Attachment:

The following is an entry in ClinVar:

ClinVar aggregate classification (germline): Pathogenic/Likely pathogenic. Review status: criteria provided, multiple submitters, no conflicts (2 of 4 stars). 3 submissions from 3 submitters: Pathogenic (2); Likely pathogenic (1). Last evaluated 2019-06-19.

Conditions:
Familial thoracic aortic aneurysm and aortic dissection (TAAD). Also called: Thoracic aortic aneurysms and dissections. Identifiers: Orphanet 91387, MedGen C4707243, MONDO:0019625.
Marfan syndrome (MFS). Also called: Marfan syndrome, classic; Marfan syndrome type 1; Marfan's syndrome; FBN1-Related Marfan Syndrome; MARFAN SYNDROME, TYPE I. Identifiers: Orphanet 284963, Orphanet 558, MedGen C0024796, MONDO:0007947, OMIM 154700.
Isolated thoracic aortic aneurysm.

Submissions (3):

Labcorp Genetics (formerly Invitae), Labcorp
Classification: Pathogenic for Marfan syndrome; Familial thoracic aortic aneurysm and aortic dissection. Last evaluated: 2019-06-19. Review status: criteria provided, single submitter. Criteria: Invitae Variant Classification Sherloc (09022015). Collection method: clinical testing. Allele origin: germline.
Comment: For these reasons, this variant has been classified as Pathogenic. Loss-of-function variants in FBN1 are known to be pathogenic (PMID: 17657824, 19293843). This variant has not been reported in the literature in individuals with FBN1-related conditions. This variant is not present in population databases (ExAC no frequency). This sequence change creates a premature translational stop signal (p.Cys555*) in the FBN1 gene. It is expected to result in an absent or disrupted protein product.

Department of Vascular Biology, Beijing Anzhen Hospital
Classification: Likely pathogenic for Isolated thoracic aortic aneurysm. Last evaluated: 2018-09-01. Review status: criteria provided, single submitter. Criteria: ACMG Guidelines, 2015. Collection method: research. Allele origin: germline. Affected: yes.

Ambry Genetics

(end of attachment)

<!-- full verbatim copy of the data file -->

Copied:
The following is an entry in ClinVar:

ClinVar aggregate classification (germline): Pathogenic/Likely pathogenic. Review status: criteria provided, multiple submitters, no conflicts (2 of 4 stars). 3 submissions from 3 submitters: Pathogenic (2); Likely pathogenic (1). Last evaluated 2019-06-19.

Conditions:
Familial thoracic aortic aneurysm and aortic dissection (TAAD). Also called: Thoracic aortic aneurysms and dissections. Identifiers: Orphanet 91387, MedGen C4707243, MONDO:0019625.
Marfan syndrome (MFS). Also called: Marfan syndrome, classic; Marfan syndrome type 1; Marfan's syndrome; FBN1-Related Marfan Syndrome; MARFAN SYNDROME, TYPE I. Identifiers: Orphanet 284963, Orphanet 558, MedGen C0024796, MONDO:0007947, OMIM 154700.
Isolated thoracic aortic aneurysm.

Submissions (3):

Labcorp Genetics (formerly Invitae), Labcorp
Classification: Pathogenic for Marfan syndrome; Familial thoracic aortic aneurysm and aortic dissection. Last evaluated: 2019-06-19. Review status: criteria provided, single submitter. Criteria: Invitae Variant Classification Sherloc (09022015). Collection method: clinical testing. Allele origin: germline.
Comment: For these reasons, this variant has been classified as Pathogenic. Loss-of-function variants in FBN1 are known to be pathogenic (PMID: 17657824, 19293843). This variant has not been reported in the literature in individuals with FBN1-related conditions. This variant is not present in population databases (ExAC no frequency). This sequence change creates a premature translational stop signal (p.Cys555*) in the FBN1 gene. It is expected to result in an absent or disrupted protein product.

Department of Vascular Biology, Beijing Anzhen Hospital
Classification: Likely pathogenic for Isolated thoracic aortic aneurysm. Last evaluated: 2018-09-01. Review status: criteria provided, single submitter. Criteria: ACMG Guidelines, 2015. Collection method: research. Allele origin: germline. Affected: yes.

Ambry Genetics